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Study of dissolution hydrodynamic conditions versus drug release from hypromellose matrices: The influence of agitation sequence

Asare-Addo, Kofi, Levina, Marina, Rajabi-Siahboomi, Ali R. and Nokhodchi, Ali (2010) Study of dissolution hydrodynamic conditions versus drug release from hypromellose matrices: The influence of agitation sequence. Colloids and Surfaces B: Biointerfaces, 81 (2). pp. 452-460. ISSN 0927-7765

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Abstract

In this article, the influence of agitation in descending and ascending sequences as a systematic method development process for potentially discriminating fed and fasted states and evaluation of its effects on the drug release from swelling gel-forming hydrophilic matrix tablets were investigated. Theophylline extended release (ER) matrices containing hypromellose (hydroxypropyl methylcellulose (HPMC)) were evaluated in media with a pH range of 1.2-7.5, using an automated USP type III, Bio-Dis dissolution apparatus at 5, 10, 15, 20,25 and 30 dips per minute (dpm). Agitation had a profound effect on the drug release from the HPMC K100LV matrices. Drug release in pH 1.2 changed from about 40% at 5 dpm to about 80% at 30 dpm over a 60 min period alone. The matrices containing HPMC K4M, K15M and K100M however were not significantly affected by the agitation rate. The similarity factor f(2) was calculated using drug release at 10 dpm as a reference. The ascending agitations of 5-30 dpm and the descending order of agitation 30-5 dpm were also evaluated. Anomalous transport was the only kinetic of release for the K4M, K15M and K100M tablet matrices. The lower viscous polymer of K100LV had some matrices exhibiting Fickian diffusion as its kinetics of release. The use of systematic change of agitation method may indicate potential fed and fasted effects on drug release from hydrophilic matrices.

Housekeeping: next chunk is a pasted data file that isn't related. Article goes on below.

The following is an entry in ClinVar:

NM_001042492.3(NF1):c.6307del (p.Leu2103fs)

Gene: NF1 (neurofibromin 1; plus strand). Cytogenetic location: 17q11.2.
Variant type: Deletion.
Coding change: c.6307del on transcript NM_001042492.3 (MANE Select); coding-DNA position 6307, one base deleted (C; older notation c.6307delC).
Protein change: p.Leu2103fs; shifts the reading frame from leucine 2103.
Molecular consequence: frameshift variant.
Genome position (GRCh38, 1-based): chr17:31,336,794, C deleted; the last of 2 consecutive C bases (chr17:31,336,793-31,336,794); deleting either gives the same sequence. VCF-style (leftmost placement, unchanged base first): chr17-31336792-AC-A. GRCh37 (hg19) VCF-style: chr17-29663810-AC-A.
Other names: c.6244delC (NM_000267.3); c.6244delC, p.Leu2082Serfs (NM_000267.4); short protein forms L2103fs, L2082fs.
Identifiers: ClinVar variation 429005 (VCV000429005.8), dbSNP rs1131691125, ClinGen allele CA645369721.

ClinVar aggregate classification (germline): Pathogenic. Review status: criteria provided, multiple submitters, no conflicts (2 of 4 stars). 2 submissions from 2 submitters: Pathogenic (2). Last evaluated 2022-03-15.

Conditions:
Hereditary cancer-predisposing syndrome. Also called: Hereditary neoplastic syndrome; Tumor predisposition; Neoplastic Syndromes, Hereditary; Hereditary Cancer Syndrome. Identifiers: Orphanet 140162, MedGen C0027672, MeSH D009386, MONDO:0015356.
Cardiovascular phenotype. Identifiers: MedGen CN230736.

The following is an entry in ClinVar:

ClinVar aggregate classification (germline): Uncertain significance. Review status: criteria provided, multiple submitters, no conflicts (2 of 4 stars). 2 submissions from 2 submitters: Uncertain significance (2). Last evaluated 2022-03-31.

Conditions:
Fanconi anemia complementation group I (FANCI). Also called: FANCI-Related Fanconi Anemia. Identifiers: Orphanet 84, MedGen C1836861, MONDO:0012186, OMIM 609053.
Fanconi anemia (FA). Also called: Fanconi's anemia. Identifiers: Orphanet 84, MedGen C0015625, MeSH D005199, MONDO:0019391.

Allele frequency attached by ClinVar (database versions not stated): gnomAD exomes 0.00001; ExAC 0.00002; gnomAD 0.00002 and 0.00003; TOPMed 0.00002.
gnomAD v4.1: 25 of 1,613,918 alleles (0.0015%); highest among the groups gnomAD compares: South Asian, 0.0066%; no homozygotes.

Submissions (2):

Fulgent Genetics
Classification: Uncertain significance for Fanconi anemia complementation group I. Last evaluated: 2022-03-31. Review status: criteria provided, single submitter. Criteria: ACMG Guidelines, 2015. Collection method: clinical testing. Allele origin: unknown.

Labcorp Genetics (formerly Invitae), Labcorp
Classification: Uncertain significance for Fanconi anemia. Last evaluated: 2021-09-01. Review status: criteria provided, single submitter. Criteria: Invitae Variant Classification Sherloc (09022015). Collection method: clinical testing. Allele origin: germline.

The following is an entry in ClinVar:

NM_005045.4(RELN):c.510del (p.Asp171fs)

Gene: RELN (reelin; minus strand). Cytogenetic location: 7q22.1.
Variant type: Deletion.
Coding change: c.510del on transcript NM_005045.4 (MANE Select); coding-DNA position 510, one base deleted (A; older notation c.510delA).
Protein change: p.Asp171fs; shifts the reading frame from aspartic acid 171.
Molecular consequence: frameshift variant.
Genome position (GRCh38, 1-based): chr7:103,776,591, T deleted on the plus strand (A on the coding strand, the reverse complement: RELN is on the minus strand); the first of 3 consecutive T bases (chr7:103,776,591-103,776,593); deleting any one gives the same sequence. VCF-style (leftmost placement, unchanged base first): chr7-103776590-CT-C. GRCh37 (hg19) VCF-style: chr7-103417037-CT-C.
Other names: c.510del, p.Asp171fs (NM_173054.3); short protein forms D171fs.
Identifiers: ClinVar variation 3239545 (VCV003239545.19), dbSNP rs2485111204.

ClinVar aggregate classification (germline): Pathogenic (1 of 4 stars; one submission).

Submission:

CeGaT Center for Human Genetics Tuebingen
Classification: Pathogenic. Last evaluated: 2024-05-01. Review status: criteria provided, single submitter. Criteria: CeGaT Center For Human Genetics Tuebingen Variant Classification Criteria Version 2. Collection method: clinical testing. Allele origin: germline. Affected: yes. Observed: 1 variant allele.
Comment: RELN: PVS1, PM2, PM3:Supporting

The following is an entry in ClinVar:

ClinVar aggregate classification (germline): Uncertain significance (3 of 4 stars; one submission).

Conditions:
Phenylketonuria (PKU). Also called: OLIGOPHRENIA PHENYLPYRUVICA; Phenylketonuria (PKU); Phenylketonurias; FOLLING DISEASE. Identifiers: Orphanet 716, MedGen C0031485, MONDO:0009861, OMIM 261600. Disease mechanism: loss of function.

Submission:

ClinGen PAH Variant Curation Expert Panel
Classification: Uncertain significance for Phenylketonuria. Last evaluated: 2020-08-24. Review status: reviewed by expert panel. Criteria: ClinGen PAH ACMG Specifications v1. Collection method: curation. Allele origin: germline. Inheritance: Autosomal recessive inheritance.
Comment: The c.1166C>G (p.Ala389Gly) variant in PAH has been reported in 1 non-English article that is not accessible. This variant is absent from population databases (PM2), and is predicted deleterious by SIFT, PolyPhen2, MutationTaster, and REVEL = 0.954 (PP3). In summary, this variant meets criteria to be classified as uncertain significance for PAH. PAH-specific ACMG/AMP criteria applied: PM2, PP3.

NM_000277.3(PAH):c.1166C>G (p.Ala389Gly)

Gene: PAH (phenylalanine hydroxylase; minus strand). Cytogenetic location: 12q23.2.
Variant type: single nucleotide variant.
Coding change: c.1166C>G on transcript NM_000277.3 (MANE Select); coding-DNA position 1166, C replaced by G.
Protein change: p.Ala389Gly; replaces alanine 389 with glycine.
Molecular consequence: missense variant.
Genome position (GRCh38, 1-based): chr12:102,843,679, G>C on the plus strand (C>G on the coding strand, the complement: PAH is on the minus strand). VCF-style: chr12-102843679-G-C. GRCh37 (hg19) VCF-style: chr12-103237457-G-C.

Item Type: Article
Subjects: Q Science > Q Science (General)
Schools: School of Applied Sciences
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Depositing User: Kofi Asare-Addo
Date Deposited: 01 Jun 2012 10:32
Last Modified: 01 Jun 2012 10:32
URI: http://eprints.hud.ac.uk/id/eprint/13604

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